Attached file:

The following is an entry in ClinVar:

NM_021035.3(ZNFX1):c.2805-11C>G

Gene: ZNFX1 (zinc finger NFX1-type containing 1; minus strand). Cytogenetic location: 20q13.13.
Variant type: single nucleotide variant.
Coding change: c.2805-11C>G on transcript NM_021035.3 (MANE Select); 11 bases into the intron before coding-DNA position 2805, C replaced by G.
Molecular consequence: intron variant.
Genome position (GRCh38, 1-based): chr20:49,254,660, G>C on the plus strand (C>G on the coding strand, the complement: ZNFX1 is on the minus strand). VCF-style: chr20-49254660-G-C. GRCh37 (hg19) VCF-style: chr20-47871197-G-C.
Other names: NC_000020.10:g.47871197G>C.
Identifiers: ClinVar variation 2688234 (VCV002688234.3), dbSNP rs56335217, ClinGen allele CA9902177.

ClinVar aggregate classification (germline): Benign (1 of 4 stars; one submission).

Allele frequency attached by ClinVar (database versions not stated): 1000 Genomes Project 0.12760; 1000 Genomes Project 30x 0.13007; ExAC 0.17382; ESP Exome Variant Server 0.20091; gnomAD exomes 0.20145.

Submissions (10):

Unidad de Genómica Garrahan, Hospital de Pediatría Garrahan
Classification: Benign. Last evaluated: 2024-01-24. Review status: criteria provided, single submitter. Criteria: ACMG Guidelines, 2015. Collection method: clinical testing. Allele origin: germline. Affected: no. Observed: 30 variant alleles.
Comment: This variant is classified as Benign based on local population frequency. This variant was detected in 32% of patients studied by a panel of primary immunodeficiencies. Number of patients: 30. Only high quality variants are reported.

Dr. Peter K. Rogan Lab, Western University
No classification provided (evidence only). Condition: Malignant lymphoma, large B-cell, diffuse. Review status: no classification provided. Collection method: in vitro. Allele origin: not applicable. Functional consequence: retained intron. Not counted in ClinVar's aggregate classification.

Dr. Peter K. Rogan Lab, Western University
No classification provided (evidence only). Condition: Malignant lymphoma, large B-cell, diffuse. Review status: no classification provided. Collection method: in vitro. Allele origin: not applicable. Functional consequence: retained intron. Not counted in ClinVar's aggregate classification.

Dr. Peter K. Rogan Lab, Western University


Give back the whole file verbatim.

The following is an entry in ClinVar:

NM_021035.3(ZNFX1):c.2805-11C>G

Gene: ZNFX1 (zinc finger NFX1-type containing 1; minus strand). Cytogenetic location: 20q13.13.
Variant type: single nucleotide variant.
Coding change: c.2805-11C>G on transcript NM_021035.3 (MANE Select); 11 bases into the intron before coding-DNA position 2805, C replaced by G.
Molecular consequence: intron variant.
Genome position (GRCh38, 1-based): chr20:49,254,660, G>C on the plus strand (C>G on the coding strand, the complement: ZNFX1 is on the minus strand). VCF-style: chr20-49254660-G-C. GRCh37 (hg19) VCF-style: chr20-47871197-G-C.
Other names: NC_000020.10:g.47871197G>C.
Identifiers: ClinVar variation 2688234 (VCV002688234.3), dbSNP rs56335217, ClinGen allele CA9902177.

ClinVar aggregate classification (germline): Benign (1 of 4 stars; one submission).

Allele frequency attached by ClinVar (database versions not stated): 1000 Genomes Project 0.12760; 1000 Genomes Project 30x 0.13007; ExAC 0.17382; ESP Exome Variant Server 0.20091; gnomAD exomes 0.20145.

Submissions (10):

Unidad de Genómica Garrahan, Hospital de Pediatría Garrahan
Classification: Benign. Last evaluated: 2024-01-24. Review status: criteria provided, single submitter. Criteria: ACMG Guidelines, 2015. Collection method: clinical testing. Allele origin: germline. Affected: no. Observed: 30 variant alleles.
Comment: This variant is classified as Benign based on local population frequency. This variant was detected in 32% of patients studied by a panel of primary immunodeficiencies. Number of patients: 30. Only high quality variants are reported.

Dr. Peter K. Rogan Lab, Western University
No classification provided (evidence only). Condition: Malignant lymphoma, large B-cell, diffuse. Review status: no classification provided. Collection method: in vitro. Allele origin: not applicable. Functional consequence: retained intron. Not counted in ClinVar's aggregate classification.

Dr. Peter K. Rogan Lab, Western University
No classification provided (evidence only). Condition: Malignant lymphoma, large B-cell, diffuse. Review status: no classification provided. Collection method: in vitro. Allele origin: not applicable. Functional consequence: retained intron. Not counted in ClinVar's aggregate classification.

Dr. Peter K. Rogan Lab, Western University